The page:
Universal basic income is defined as “a form of social security in which all citizens or residents of a country regularly receive an unconditional sum of money, either from a government or some other public institution, in addition to any income received from elsewhere.” The staggering truth is that currently, 1 in 10 dollars of income that is paid out as capital gains, goes to the top 1%, without them working for it. This idea came about in the sixties, and that is now popular again among economists and policy makers. There are many versions of the idea, but the most interesting is potential that every year, every adult citizen in the U.S. would receive a stipend. Ten thousand dollars is a number often mentioned.
It’s difficult to deny the attractive qualities a UBI holds. A radical policy such as this could right many of the inequalities that exist in our societies. If implemented appropriately, it could help address historic gender, race and material inequities. At its core, the purpose of a UBI is to create opportunity and freedom where it formerly never existed. It would help ease the frustration many factory workers in America’s heartland are facing with the rise of automation and give those in poverty a chance for something better. This movement has a message centered around creating a fair start for everyone, and challenging misconceptions surrounding the very nature of work.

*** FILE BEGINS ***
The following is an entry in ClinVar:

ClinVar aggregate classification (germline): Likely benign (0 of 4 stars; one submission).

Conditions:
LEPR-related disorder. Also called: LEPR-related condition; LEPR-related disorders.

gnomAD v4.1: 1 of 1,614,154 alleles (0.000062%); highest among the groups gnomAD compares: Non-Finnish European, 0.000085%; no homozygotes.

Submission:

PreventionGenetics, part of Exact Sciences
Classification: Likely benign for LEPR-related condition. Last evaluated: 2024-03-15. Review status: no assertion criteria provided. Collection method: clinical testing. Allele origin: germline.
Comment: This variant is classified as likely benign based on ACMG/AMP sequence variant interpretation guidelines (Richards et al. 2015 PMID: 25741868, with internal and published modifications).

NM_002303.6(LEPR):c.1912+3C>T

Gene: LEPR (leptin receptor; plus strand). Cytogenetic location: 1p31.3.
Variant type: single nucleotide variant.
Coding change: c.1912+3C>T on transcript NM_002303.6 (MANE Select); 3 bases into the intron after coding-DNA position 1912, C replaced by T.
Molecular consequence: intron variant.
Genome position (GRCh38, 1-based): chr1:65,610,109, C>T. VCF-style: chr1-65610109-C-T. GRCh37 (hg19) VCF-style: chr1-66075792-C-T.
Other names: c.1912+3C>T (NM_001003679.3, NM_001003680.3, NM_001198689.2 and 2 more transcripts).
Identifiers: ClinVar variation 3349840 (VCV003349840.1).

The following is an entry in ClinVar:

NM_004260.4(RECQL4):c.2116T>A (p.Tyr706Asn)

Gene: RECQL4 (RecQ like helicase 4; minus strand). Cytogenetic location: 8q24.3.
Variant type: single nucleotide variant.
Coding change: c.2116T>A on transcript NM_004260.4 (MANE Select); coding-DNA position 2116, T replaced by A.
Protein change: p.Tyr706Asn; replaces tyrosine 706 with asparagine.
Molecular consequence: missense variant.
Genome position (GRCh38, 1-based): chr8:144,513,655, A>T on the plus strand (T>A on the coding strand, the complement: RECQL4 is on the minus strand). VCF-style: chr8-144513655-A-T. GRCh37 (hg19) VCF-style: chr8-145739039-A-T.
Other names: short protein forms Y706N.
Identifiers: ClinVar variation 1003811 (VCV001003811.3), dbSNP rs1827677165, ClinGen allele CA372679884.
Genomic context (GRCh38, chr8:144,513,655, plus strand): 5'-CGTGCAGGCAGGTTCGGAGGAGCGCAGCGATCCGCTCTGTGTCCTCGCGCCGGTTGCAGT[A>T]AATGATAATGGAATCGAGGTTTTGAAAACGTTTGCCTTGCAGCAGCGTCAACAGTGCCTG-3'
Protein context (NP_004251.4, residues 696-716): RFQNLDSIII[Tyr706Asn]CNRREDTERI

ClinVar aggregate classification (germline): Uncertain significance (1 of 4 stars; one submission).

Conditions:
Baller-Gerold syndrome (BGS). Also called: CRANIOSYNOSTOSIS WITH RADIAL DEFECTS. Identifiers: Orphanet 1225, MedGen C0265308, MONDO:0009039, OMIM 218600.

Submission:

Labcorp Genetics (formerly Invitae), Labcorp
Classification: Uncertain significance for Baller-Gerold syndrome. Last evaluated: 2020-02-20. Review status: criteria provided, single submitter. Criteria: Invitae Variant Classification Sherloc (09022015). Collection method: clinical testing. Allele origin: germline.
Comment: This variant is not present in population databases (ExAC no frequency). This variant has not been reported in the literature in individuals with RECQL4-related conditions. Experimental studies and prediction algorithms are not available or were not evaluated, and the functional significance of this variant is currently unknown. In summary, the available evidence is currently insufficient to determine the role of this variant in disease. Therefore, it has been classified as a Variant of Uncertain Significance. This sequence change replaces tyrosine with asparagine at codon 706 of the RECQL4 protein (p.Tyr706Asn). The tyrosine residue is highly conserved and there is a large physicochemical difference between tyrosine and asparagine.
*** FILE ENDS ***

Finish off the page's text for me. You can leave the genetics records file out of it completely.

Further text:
But many economists question its practicality. It’s an expensive system to be sure, which is why many countries are launching pilot programs to test how it might best be implemented and whether the return is worth the investment. A UBI would not only recognize the unpaid contributions people already make through volunteer projects and societal demands, it could also encourage its expansion. This is an idea that has long been discussed by history’s great thinkers, but is finally being tested. Whether its time has come is still being debated and trialled, but many hope it can narrow the inequality that causes so much societal tension.
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